Implementing 'remember me' with Vaadin

Alejandro Duarte
Alejandro Duarte
On Jan 19, 2017 10:17:00 AM

One of the most common features for a login form is the remember me feature that allows users to be automatically signed in from a certain machine even after the HTTP session expires:

Screen Shot 2017-01-04 at 0.31.39.png

Web applications usually implement this feature by using cookies. When the user selects the remember me option and signs in, the application stores a cookie to identify the user. The next time the user requests the web application, the standard authentication process is skipped and the user is automatically logged in.

Never store sensitive information in cookies. It’s not safe to store, for example, the ID of the user. If an attacker knows a valid user ID, they can create a new cookie containing such ID and sign in as the impersonated user. In this example, I’m going to store a random string and associate it with a username in a HashMap. In real-world applications, you can use an SQL database, for example, and store not only a random ID, but the hash of a token similarly to what you should do with the user’s passwords.

Implementing the business logic

Let’s see how to do this with Vaadin 8. The first step is to implement a UserService class (or a UserRepository class) to encapsulate any logic related to user data persistence. This UserService class should provide methods to:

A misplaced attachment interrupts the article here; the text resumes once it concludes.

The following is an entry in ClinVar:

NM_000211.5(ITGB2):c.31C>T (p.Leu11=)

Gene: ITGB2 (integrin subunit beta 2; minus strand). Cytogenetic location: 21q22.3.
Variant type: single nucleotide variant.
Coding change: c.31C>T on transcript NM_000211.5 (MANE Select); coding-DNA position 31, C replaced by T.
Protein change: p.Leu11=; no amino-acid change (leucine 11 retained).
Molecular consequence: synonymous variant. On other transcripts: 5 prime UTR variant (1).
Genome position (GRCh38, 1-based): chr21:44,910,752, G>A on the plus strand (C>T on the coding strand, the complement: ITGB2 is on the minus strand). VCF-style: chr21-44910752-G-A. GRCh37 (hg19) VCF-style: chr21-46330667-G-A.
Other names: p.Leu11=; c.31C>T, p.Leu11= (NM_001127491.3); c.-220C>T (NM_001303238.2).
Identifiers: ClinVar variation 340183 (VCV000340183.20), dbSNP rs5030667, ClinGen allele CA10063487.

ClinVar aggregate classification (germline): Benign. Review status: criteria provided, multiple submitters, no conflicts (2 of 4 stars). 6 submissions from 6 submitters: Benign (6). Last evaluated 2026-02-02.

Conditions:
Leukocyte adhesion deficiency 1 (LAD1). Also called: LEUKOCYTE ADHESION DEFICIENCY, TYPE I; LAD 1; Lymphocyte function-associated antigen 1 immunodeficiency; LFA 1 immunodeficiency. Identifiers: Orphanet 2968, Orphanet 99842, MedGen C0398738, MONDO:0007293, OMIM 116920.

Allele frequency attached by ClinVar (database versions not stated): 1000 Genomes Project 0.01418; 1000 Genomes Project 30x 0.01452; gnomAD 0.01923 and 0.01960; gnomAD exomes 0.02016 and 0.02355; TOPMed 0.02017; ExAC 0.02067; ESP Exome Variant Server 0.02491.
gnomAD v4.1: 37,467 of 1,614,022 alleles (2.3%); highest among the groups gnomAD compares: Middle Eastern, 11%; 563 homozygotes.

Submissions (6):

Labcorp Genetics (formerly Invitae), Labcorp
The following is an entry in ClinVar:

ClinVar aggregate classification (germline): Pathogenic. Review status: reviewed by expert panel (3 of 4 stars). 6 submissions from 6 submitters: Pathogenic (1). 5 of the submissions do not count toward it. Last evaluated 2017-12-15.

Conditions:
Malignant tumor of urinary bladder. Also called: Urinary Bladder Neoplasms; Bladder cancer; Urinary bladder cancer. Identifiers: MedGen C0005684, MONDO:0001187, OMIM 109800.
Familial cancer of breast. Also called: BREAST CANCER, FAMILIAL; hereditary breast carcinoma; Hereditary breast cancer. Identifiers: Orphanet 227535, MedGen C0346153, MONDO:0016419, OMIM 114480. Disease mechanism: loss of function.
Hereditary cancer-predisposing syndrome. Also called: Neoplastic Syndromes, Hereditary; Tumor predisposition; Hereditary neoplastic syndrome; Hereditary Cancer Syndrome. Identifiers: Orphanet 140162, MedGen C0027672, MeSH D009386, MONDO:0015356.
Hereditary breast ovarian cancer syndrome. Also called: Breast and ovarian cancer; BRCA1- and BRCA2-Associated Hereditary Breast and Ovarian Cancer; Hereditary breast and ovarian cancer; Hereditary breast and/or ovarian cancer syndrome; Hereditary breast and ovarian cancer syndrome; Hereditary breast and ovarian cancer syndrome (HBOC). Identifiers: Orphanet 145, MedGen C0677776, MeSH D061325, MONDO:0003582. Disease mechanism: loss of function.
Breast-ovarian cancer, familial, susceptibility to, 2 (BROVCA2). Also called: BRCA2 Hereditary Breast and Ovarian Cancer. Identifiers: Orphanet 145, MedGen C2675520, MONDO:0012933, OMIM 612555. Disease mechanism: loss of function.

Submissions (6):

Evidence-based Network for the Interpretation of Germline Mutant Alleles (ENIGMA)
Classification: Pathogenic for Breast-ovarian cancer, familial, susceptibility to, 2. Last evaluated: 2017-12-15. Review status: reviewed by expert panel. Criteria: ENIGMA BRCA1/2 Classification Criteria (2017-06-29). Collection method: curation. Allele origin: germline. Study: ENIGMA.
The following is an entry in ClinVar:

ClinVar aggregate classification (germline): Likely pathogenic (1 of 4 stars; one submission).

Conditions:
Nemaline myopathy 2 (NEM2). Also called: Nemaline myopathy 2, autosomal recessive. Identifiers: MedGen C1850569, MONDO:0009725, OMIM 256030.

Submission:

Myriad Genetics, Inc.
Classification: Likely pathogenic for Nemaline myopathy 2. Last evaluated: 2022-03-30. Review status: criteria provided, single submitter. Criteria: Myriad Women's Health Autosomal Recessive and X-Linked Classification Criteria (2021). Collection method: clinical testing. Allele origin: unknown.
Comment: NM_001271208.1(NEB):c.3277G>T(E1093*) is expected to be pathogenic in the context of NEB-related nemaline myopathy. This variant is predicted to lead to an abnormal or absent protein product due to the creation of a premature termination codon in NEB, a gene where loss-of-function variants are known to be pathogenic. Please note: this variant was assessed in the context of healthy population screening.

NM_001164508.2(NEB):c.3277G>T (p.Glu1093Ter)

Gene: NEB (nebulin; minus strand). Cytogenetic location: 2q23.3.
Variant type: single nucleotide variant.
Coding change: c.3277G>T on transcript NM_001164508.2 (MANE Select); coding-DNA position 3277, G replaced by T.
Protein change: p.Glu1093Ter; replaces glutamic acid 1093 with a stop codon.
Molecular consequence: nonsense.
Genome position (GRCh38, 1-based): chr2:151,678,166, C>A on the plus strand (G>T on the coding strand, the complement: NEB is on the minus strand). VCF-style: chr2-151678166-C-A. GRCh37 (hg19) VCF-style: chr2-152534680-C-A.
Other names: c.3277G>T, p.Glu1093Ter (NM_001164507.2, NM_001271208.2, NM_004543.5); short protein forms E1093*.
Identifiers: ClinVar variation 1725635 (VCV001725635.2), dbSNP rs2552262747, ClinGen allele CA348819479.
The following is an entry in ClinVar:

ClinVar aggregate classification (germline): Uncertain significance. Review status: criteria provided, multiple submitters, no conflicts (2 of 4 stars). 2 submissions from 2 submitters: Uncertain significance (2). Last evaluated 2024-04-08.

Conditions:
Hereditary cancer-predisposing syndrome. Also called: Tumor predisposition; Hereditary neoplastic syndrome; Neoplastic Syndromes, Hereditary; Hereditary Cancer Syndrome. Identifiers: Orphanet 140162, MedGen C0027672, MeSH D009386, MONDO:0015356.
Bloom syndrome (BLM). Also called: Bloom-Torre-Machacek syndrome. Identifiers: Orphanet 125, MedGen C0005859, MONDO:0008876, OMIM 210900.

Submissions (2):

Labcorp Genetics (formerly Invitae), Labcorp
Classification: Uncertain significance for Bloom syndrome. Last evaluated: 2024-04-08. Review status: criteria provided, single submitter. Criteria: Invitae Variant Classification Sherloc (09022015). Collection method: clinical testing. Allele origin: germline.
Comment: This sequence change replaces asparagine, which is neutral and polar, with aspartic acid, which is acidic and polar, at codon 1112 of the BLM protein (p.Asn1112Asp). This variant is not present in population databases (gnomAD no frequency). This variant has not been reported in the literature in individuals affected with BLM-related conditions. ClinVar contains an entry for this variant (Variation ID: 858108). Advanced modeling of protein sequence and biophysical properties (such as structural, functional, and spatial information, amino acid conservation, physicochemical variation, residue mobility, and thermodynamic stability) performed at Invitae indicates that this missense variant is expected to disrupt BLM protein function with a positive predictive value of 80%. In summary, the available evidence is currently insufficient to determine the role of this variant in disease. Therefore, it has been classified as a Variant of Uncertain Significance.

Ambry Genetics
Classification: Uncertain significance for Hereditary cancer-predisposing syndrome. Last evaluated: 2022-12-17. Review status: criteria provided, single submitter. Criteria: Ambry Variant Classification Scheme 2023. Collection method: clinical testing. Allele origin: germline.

• Authenticate the user (username and password check).

  • Store a remembered user.

  • Get a remembered user.

  • Remove a remembered user.

A remembered user in this example is a random id:username pair. The following is an example implementation of the UserService class:

public class UserService {

    private static SecureRandom random = new SecureRandom();

    private static Map<String, String> rememberedUsers
            = new HashMap<>();

    public static boolean isAuthenticUser(String username,
            String password) {
        return username.equals("admin")
                && password.equals("password");

    public static String rememberUser(String username) {
        String randomId = new BigInteger(130, random).toString(32);
        rememberedUsers.put(randomId, username);
        return randomId;

    public static String getRememberedUser(String id) {
        return rememberedUsers.get(id);

    public static void removeRememberedUser(String id) {

Notice that for simplicity reasons, there’s no database connection and the isAuthentic method has only one hardcoded user (admin/password). You should implement your own database related logic depending on your specific persistence technologies. Notice also that the remembered users are stored in memory using a HashMap. Here again, you should use a database and implement the corresponding logic to persist and delete data.